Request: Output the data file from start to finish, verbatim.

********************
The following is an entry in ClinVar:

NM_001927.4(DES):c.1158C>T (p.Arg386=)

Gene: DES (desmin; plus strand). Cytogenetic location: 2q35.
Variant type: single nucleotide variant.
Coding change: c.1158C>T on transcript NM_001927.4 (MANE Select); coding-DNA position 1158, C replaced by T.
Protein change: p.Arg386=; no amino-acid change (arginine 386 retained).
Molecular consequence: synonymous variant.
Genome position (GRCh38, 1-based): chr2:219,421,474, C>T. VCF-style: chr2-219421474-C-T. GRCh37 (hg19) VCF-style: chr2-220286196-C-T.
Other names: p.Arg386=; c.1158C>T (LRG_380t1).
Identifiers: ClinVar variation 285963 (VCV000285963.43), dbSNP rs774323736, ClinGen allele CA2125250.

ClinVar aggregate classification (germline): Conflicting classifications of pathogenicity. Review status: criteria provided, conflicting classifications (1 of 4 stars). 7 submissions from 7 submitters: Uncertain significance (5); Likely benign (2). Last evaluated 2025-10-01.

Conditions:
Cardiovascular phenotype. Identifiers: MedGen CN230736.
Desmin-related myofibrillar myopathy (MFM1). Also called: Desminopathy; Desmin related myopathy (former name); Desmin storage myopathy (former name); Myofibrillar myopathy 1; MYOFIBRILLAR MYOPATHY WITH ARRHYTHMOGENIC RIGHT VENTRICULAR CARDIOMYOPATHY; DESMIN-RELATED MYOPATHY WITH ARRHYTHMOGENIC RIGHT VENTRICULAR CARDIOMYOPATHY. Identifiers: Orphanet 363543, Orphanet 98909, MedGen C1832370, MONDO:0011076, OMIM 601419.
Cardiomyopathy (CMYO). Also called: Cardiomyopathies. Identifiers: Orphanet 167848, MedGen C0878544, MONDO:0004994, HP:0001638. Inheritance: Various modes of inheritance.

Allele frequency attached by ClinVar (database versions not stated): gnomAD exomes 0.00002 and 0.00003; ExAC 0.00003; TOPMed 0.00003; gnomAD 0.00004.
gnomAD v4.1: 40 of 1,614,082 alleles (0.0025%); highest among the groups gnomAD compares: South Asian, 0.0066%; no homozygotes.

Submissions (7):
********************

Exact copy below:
The following is an entry in ClinVar:

NM_001927.4(DES):c.1158C>T (p.Arg386=)

Gene: DES (desmin; plus strand). Cytogenetic location: 2q35.
Variant type: single nucleotide variant.
Coding change: c.1158C>T on transcript NM_001927.4 (MANE Select); coding-DNA position 1158, C replaced by T.
Protein change: p.Arg386=; no amino-acid change (arginine 386 retained).
Molecular consequence: synonymous variant.
Genome position (GRCh38, 1-based): chr2:219,421,474, C>T. VCF-style: chr2-219421474-C-T. GRCh37 (hg19) VCF-style: chr2-220286196-C-T.
Other names: p.Arg386=; c.1158C>T (LRG_380t1).
Identifiers: ClinVar variation 285963 (VCV000285963.43), dbSNP rs774323736, ClinGen allele CA2125250.

ClinVar aggregate classification (germline): Conflicting classifications of pathogenicity. Review status: criteria provided, conflicting classifications (1 of 4 stars). 7 submissions from 7 submitters: Uncertain significance (5); Likely benign (2). Last evaluated 2025-10-01.

Conditions:
Cardiovascular phenotype. Identifiers: MedGen CN230736.
Desmin-related myofibrillar myopathy (MFM1). Also called: Desminopathy; Desmin related myopathy (former name); Desmin storage myopathy (former name); Myofibrillar myopathy 1; MYOFIBRILLAR MYOPATHY WITH ARRHYTHMOGENIC RIGHT VENTRICULAR CARDIOMYOPATHY; DESMIN-RELATED MYOPATHY WITH ARRHYTHMOGENIC RIGHT VENTRICULAR CARDIOMYOPATHY. Identifiers: Orphanet 363543, Orphanet 98909, MedGen C1832370, MONDO:0011076, OMIM 601419.
Cardiomyopathy (CMYO). Also called: Cardiomyopathies. Identifiers: Orphanet 167848, MedGen C0878544, MONDO:0004994, HP:0001638. Inheritance: Various modes of inheritance.

Allele frequency attached by ClinVar (database versions not stated): gnomAD exomes 0.00002 and 0.00003; ExAC 0.00003; TOPMed 0.00003; gnomAD 0.00004.
gnomAD v4.1: 40 of 1,614,082 alleles (0.0025%); highest among the groups gnomAD compares: South Asian, 0.0066%; no homozygotes.

Submissions (7):